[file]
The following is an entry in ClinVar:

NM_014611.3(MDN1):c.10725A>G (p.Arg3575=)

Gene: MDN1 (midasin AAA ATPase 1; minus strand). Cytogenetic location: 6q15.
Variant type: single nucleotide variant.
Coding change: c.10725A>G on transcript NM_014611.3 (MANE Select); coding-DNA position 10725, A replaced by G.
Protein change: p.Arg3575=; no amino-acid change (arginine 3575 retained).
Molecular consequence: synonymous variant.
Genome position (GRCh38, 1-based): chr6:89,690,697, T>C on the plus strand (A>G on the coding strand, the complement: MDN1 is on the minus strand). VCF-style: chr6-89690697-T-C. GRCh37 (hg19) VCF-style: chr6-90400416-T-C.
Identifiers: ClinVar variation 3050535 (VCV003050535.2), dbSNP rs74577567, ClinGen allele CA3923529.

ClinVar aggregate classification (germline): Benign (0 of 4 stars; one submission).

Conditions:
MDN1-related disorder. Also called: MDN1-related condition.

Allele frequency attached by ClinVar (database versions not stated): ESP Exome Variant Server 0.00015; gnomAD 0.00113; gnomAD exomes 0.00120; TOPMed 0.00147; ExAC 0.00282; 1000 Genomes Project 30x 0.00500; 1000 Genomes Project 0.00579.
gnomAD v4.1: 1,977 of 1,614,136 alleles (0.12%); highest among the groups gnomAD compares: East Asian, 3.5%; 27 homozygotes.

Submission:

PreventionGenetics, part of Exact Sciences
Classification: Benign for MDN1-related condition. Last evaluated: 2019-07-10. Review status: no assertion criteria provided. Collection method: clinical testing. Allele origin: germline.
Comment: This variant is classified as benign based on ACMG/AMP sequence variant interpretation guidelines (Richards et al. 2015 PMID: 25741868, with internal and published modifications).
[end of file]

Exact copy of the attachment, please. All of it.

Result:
The following is an entry in ClinVar:

NM_014611.3(MDN1):c.10725A>G (p.Arg3575=)

Gene: MDN1 (midasin AAA ATPase 1; minus strand). Cytogenetic location: 6q15.
Variant type: single nucleotide variant.
Coding change: c.10725A>G on transcript NM_014611.3 (MANE Select); coding-DNA position 10725, A replaced by G.
Protein change: p.Arg3575=; no amino-acid change (arginine 3575 retained).
Molecular consequence: synonymous variant.
Genome position (GRCh38, 1-based): chr6:89,690,697, T>C on the plus strand (A>G on the coding strand, the complement: MDN1 is on the minus strand). VCF-style: chr6-89690697-T-C. GRCh37 (hg19) VCF-style: chr6-90400416-T-C.
Identifiers: ClinVar variation 3050535 (VCV003050535.2), dbSNP rs74577567, ClinGen allele CA3923529.

ClinVar aggregate classification (germline): Benign (0 of 4 stars; one submission).

Conditions:
MDN1-related disorder. Also called: MDN1-related condition.

Allele frequency attached by ClinVar (database versions not stated): ESP Exome Variant Server 0.00015; gnomAD 0.00113; gnomAD exomes 0.00120; TOPMed 0.00147; ExAC 0.00282; 1000 Genomes Project 30x 0.00500; 1000 Genomes Project 0.00579.
gnomAD v4.1: 1,977 of 1,614,136 alleles (0.12%); highest among the groups gnomAD compares: East Asian, 3.5%; 27 homozygotes.

Submission:

PreventionGenetics, part of Exact Sciences
Classification: Benign for MDN1-related condition. Last evaluated: 2019-07-10. Review status: no assertion criteria provided. Collection method: clinical testing. Allele origin: germline.
Comment: This variant is classified as benign based on ACMG/AMP sequence variant interpretation guidelines (Richards et al. 2015 PMID: 25741868, with internal and published modifications).